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<title>FSFE Newsletter - May 2016</title>
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<h1 class="p-name">FSFE Newsletter - May 2016</h1>
<h2 id="eu-jeopardises-its-goals-in-standardisation-with-frand-licensing">EU
jeopardises its goals in standardisation with FRAND licensing</h2>
<p>As a part of the Digital Single Market strategy, the European Commission
has <a href="https://ec.europa.eu/digital-single-market/en/news/communication-ict-standardisation-priorities-digital-single-market">published
the communication on ICT standardisation priorities</a> as one of the
key factors in the digital economy. FSFE welcomes the overall approach
taken in the communication in favour of more open standards and a greater
inclusion of Free Software communities into standardisation processes.</p>
<p>However, the document lacks proper understanding of licensing conditions
of standard-essential patents in order to include Free Software into
standard setting processes. In particular, FSFE <a href="/news/2016/news-20160428-02">expresses
its concerns in regard to the promotion of so-called "fair, reasonable,
and non-discriminatory (FRAND) licensing terms</a> that in practice are
incompatible with Free Software. This way, the document jeopardises every
effort set by the European Commission to integrate Free Software communities
into standardisation.</p>
<h2 id="european-commission-vs-google-android">European Commission vs Google Android</h2>
<p>On April 20, the European Commission
<a href="http://europa.eu/rapid/press-release_STATEMENT-16-1506_en.htm?locale=en">outlined
its charges in regard to Google's business practices relating to the
Android operating system</a>. According to the Commission, Google is
abusing its dominant market position by pre-installing and setting Google
Search, Google Play Store and Google Chrome as the default on most Android
devices sold in Europe. These practices close off ways for competitive
search engines to access the market.</p>
<p>FSFE has previously <a href="/news/2013/news-20130729-02.html">raised
its concerns in regard to the claim against the free-of-charge distribution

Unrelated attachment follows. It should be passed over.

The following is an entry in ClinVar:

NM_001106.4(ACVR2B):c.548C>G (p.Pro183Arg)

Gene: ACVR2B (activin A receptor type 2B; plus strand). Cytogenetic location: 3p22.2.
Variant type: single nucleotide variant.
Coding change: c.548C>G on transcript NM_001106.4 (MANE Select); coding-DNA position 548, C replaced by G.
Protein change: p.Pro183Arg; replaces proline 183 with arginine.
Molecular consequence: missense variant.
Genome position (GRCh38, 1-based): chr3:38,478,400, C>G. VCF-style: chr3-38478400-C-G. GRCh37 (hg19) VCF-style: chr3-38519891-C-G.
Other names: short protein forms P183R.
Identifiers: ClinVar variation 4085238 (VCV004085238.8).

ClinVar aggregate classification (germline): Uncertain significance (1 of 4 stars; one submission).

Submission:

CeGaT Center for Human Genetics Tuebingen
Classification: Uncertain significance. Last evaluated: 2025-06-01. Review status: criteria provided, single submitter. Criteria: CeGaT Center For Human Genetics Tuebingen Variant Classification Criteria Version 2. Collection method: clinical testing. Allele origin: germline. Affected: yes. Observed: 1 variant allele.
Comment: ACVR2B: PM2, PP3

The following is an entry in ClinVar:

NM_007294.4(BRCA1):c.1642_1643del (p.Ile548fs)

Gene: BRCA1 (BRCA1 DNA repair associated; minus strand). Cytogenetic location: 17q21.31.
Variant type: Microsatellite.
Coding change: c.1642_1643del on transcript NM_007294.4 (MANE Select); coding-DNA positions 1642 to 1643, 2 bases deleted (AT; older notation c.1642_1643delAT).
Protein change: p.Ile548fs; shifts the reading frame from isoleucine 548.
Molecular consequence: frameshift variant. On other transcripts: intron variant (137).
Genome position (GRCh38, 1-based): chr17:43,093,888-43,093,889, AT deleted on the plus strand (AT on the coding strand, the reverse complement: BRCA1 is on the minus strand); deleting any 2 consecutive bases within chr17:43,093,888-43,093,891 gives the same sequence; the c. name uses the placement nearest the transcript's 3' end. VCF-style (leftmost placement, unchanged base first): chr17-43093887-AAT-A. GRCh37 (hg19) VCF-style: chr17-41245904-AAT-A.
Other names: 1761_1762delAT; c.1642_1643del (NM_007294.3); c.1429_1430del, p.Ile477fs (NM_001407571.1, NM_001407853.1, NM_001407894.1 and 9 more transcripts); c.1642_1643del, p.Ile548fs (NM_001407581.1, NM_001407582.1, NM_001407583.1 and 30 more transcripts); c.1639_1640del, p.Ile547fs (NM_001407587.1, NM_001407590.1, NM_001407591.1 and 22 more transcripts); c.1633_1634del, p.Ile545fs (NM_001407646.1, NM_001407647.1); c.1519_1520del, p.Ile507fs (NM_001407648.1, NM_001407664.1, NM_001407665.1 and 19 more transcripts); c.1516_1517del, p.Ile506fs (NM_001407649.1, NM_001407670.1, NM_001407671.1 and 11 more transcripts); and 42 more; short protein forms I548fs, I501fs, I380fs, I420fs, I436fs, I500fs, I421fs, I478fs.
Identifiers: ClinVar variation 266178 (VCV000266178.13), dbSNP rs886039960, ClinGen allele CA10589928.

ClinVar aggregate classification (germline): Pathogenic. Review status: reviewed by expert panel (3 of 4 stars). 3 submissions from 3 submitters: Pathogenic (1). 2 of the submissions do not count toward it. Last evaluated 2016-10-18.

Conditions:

of Android</a> that had been raised to the European Commission by a
coalition of certain online service providers who claimed that this practice
is harmful to competition. We argued against that claim as it undermines
the whole essence of Free Software licensing, and are pleased to see that
the Commission disregarded that claim in its antitrust case against Google.</p>
<h2 id="from-the-community">From the community</h2>
<ul>
<li><p>Guido Arnold, our education team coordinator, summarised legal
aspects and possible activities to take, when <a href="https://blogs.fsfe.org/guido/2016/04/public-schools-making-ms-office-mandatory/">public schools make MS Office mandatory.</a></p></li>
<li><p>Vitaly Repin <a href="https://blogs.fsfe.org/vitaly_repin/2016/04/14/course-on-the-road-to-the-free-digital-society-is-available-in-moodle-and-ims-common-cartridge-formats-now/">published
the course by Richard Stallman "On the Road to the Free Digital Society"
in Moodle Backup and IMS Common Cartridge formats</a>, and invites everyone
to give feedback and promote the course through their channels.</p></li>
<li><p>Since Let’s Encrypt has left beta testing, Michal Nazarewicz <a href="http://mina86.com/p/tls-is-a-yes/">uses and promotes this new certificate
authority which provides free TLS certificates</a>: "If you're running
your own server there's no excuse not to use TLS".</p></li>
<li><p>Björn Schießle <a href="http://blog.schiessle.org/2016/04/16/installing-wallabag-2-on-a-shared-web-hosting-service/">blogs about a self hostable application for saving web pages, "Wallabag",
and about its maintenance on a shared web hosting service</a>.</p></li>
<li><p>Marcus Moeller explains how to <a href="https://blogs.fsfe.org/mmoeller/2016/04/20/setting-up-a-freedombox-on-bbb-to-host-a-blog/">set up a Freedombox on a Beagle Bone Black in order to self-host a blog
on freely designed hardware and without the need to use proprietary
software</a>.</p></li>
</ul>
<h2 id="what-else-have-we-done">What else have we done?</h2>
<ul>
<li><p>We ran the eighth annual election for a Fellowship
representative who is to represent our community and the FSFE's Fellowship
in <a href="/about/team.html#general-assembly">FSFE's
general assembly</a>. Although we only had one candidate, we would like to